Fine conspectus of Kurt Weill from the LSO and Simon Rattle

United KingdomUnited Kingdom Weill: Magdalena Kožená (mezzo-soprano), Andrew Staples, Alessandro Fisher (tenors), Ross Ramgobin (baritone), Florian Boesch (bass-baritone), London Symphony Orchestra / Sir Simon Rattle (conductor). Barbican Hall, London, 28.4.2022. (MB)

Magdalena Kožená, Sir Simon Rattle, Andrew Staples Alessandro Fisher, Ross Ramgobin, Florian Boesch and the LSO (c) Mark Allan

Weill – Kleine Dreigroschenmusik; Vom Tod im Wald, Op.23; Street Scene: ‘Lonely House’; Four Whitman Songs: ‘Beat! Beat! Drums!’ and ‘Dirge for Two Veterans’; Die Sieben Todsünden

The opening of Kurt Weill’s Kleine Dreigroschenmusik struck a properly anti-Romantic note, the Overture clearly growing out of 1920s’ Neue Sachlichkeit, the ‘Anstatt-dass Song’ likewise wearing its post-Busoni-and-Hindemith constructivism wisely on its sleeve, a hard edge supplied by banjo and piano. In between, the ‘Ballad of Mackie Messer’ showed something a little more yielding, rapport between saxophone and piano especially noteworthy. At times, it perhaps felt a little too conducted, but there is a difficult balance to strike here. An intimate, inward account of ‘Polly’s Lied’ and a surprisingly fast — if only in context — ‘Kanonen-Song’ worked well in tandem. Simon Rattle tied things up nicely in the Finale, whose temporary ghostliness trod a thin yet necessary line between alienation and something that might just have been pathos. In the excellent hands of the London Symphony Orchestra brass, its Chorale proved properly inscrutable.

We remained with wind band for the little ballad-like cantata, Vom Told im Wald, for which Rattle, his players, and Florian Boesch gave a compelling, sepulchral performance which, like the rest of the programme, never exaggerated, without quite straying into the world of understatement. Those who like Weill to go to extremes may have been disappointed, but there was much to be said for an approach, especially in the concert hall, that underlined his more ‘purely’ musical qualities, as well as the more traditional side to his acuity of verbal response. Weill’s flirtation with less tonal realms contrasted strongly with ‘Lonely House’ from Street Scene (Andrew Staples), its ‘American’ style well captured, now with the luxury of a full complement of LSO strings, idiomatic without cloying. Two of the Four Walt Whitman Songs, more interesting to me, were shared between Ross Ramgobin and Staples. The vivid quality of Ramgobin’s ‘Beat! Beat! Drums!’ had us see as well as hear the bugles and drums. ‘Dirge for Two Veterans’ proved nicely ambiguous in its military response.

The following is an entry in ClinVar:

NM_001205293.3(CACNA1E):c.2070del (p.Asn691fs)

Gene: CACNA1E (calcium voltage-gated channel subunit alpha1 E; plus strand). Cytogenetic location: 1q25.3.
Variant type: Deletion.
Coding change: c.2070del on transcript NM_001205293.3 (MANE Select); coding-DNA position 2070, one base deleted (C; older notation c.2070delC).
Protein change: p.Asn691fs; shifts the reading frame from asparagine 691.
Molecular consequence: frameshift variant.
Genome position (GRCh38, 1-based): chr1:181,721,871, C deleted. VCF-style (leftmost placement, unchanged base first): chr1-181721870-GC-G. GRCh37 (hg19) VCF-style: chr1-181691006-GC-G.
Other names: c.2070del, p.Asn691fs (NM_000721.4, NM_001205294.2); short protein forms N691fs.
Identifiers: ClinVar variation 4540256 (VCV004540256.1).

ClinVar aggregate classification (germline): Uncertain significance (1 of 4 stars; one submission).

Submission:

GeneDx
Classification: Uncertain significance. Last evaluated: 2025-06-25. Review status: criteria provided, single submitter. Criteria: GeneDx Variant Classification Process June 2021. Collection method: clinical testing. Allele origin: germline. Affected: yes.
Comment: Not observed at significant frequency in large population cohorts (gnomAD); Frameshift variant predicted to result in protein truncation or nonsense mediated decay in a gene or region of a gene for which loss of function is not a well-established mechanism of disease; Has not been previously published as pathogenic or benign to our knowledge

For the ballet-chanté, The Seven Deadly Sins, Rattle conducted the LSO without a score. Strikingly dressed and coiffured in ‘Weimar’ style, Magdalena Kožená navigated the demands of song and speech alike with typical excellence, her German outstanding in clarity as well as idiom. Rattle kept the action moving, though it never sounded remotely hard-driven. This is clearly a score he knows, understands, and loves; the LSO and his cast responded in kind. That tightrope between alienation and something more sympathetic was once more intelligently trod. Well-shaped and -paced, it almost sounded over before it had begun. A fine conspectus of Weill, then, though it was perhaps a pity not to hear any of his early concert music: to my ears, generally showing the composer at his finest.

Mark Berry

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